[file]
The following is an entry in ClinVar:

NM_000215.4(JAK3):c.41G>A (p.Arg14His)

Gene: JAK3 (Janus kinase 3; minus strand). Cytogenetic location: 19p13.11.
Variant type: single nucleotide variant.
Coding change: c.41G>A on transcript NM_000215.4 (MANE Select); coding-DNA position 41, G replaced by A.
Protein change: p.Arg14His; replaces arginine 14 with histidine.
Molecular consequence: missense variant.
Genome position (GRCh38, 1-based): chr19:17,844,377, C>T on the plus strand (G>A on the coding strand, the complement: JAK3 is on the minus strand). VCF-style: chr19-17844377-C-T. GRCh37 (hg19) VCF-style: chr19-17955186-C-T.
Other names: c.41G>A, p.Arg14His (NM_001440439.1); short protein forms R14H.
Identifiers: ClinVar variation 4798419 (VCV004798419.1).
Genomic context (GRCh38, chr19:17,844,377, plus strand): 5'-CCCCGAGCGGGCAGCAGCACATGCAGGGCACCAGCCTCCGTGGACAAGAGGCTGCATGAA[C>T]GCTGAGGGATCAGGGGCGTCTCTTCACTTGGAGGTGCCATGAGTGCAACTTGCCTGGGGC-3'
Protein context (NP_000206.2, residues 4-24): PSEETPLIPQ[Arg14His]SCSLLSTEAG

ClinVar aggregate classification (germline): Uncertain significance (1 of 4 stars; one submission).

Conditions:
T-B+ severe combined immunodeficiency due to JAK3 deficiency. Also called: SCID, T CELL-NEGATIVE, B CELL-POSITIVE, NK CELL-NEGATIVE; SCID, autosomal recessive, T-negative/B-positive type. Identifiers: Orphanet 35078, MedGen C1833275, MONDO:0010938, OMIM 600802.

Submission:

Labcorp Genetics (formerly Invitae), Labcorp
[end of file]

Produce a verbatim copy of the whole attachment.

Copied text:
The following is an entry in ClinVar:

NM_000215.4(JAK3):c.41G>A (p.Arg14His)

Gene: JAK3 (Janus kinase 3; minus strand). Cytogenetic location: 19p13.11.
Variant type: single nucleotide variant.
Coding change: c.41G>A on transcript NM_000215.4 (MANE Select); coding-DNA position 41, G replaced by A.
Protein change: p.Arg14His; replaces arginine 14 with histidine.
Molecular consequence: missense variant.
Genome position (GRCh38, 1-based): chr19:17,844,377, C>T on the plus strand (G>A on the coding strand, the complement: JAK3 is on the minus strand). VCF-style: chr19-17844377-C-T. GRCh37 (hg19) VCF-style: chr19-17955186-C-T.
Other names: c.41G>A, p.Arg14His (NM_001440439.1); short protein forms R14H.
Identifiers: ClinVar variation 4798419 (VCV004798419.1).
Genomic context (GRCh38, chr19:17,844,377, plus strand): 5'-CCCCGAGCGGGCAGCAGCACATGCAGGGCACCAGCCTCCGTGGACAAGAGGCTGCATGAA[C>T]GCTGAGGGATCAGGGGCGTCTCTTCACTTGGAGGTGCCATGAGTGCAACTTGCCTGGGGC-3'
Protein context (NP_000206.2, residues 4-24): PSEETPLIPQ[Arg14His]SCSLLSTEAG

ClinVar aggregate classification (germline): Uncertain significance (1 of 4 stars; one submission).

Conditions:
T-B+ severe combined immunodeficiency due to JAK3 deficiency. Also called: SCID, T CELL-NEGATIVE, B CELL-POSITIVE, NK CELL-NEGATIVE; SCID, autosomal recessive, T-negative/B-positive type. Identifiers: Orphanet 35078, MedGen C1833275, MONDO:0010938, OMIM 600802.

Submission:

Labcorp Genetics (formerly Invitae), Labcorp